Monday, June 6, 2011

Goodbye to a Western Icon

As a child of the 1950s and an avid cowboy fan, I watched my share of TV westerns. Starting with Roy Rogers and Gene Autry and running through Bonanza, Wagon Train, The Virginian, High Chaparral, and The Big Valley, I watched them all and had my favorite hero on each show, but probably my most favorite hero of all was Marshal Dillon. It was a tradition on Saturday night to watch Gunsmoke, to every week watch the tall lawman keep the peace in Dodge City. Matt Dillon just seemed to embody the spirit of the West, and for a child infatuated with the cowboy myth, he was a superhero for his time.

The other characters were pretty well drawn, too, and even a little ahead of their time. Doc and Chester, and later Festus, were quibbling sidekicks who loved to rub each other the wrong way. They added comic relief to what was often a somber story of outlaws attacking the town; hardships faced by settlers of the 1870s West, and Marshal Dillon’s quest to round up those who broke the law. He seemed a man who possessed a calm demeanor in the face of gunfire but who never failed to bring justice wherever he could to a lawless land. Then there was Miss Kitty. Today she would be known as Ms. Kitty, no doubt, but even as a Miss she led the way in independence and self-reliance for a woman of her time. Owner of the Longbranch Saloon, Miss Kitty put up with no nonsense from anyone, nor did she need to be taken care of; yet she harbored a real soft spot for the Marshal, and most of us viewers knew they were truly in love. They just couldn’t give up their individual lifestyles to live an ordinary life. I think we all were pretty sure we knew where the Marshal hung his hat when the show was over.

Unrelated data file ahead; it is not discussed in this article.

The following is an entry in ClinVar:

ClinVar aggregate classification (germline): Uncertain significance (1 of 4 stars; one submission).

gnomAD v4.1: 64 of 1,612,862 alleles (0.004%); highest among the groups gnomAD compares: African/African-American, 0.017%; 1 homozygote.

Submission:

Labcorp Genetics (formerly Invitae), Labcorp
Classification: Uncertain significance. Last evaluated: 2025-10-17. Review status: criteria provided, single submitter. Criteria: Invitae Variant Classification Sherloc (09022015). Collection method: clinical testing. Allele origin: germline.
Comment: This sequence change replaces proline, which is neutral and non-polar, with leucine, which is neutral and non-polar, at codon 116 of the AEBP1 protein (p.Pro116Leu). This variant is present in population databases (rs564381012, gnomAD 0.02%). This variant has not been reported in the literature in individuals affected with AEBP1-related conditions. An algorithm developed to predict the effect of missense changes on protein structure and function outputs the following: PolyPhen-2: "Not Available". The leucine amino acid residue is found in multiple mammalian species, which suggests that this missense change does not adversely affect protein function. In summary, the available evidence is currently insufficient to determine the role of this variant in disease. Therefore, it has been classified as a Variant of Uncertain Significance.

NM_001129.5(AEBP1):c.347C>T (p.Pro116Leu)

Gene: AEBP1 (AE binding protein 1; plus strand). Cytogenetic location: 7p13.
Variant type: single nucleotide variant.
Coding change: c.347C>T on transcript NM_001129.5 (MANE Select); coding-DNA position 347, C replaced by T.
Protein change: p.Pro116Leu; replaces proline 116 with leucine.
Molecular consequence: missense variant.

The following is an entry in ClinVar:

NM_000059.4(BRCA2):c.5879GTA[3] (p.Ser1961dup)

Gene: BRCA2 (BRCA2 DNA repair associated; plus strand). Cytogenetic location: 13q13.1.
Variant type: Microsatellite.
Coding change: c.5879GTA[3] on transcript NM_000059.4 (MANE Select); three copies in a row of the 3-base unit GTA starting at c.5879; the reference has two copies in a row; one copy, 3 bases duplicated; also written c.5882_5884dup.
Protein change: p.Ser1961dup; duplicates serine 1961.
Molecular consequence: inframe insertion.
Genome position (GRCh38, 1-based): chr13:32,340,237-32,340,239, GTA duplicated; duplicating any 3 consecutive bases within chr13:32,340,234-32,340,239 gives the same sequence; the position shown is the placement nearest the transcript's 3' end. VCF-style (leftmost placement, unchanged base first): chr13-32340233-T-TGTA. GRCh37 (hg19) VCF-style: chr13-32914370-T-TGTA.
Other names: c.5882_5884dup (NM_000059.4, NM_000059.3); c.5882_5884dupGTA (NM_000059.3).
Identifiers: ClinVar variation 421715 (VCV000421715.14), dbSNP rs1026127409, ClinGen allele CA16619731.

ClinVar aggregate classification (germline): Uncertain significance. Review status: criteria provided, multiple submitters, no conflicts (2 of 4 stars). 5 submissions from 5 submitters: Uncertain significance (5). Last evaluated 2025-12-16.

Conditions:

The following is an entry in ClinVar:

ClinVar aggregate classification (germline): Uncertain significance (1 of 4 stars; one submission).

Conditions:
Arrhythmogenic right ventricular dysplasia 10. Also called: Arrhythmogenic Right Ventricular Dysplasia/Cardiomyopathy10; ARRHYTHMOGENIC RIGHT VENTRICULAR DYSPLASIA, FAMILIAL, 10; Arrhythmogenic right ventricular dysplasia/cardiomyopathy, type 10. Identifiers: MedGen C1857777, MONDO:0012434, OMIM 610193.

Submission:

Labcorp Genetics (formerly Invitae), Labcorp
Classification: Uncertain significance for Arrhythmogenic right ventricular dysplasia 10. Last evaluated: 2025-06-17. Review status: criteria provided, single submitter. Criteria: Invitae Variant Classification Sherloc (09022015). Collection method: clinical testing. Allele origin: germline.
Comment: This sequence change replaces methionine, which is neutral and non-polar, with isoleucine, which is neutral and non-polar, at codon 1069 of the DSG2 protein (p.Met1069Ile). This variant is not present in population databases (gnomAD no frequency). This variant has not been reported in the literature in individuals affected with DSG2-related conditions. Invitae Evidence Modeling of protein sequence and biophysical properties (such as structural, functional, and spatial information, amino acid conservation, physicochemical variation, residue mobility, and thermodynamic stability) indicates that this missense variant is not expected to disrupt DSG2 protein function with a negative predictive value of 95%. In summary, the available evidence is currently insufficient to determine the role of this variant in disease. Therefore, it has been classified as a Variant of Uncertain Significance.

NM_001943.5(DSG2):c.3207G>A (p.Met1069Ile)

Gunsmoke ran from 1955-1975 and was the longest running drama on TV until Law and Order surpassed it. You can still catch reruns on many cable and satellite channels, and even today those episodes of life in the 1870s Old West stand up well. I’ve found they are great to study for characterization and tight writing and action. But I guess I watch them because I still love Marshal Dillon, and I still hope that maybe I missed the episode where he finally kissed Miss Kitty. (I’m pretty sure he never did.)

James Arness, aka Marshal Matt Dillon, passed away last week at 88, still a hero in my eyes. I’m willing to say that he was one of the reasons the hero in my first published novel had to be a cowboy. Rest in peace, Marshal, and thank goodness those reruns still live on.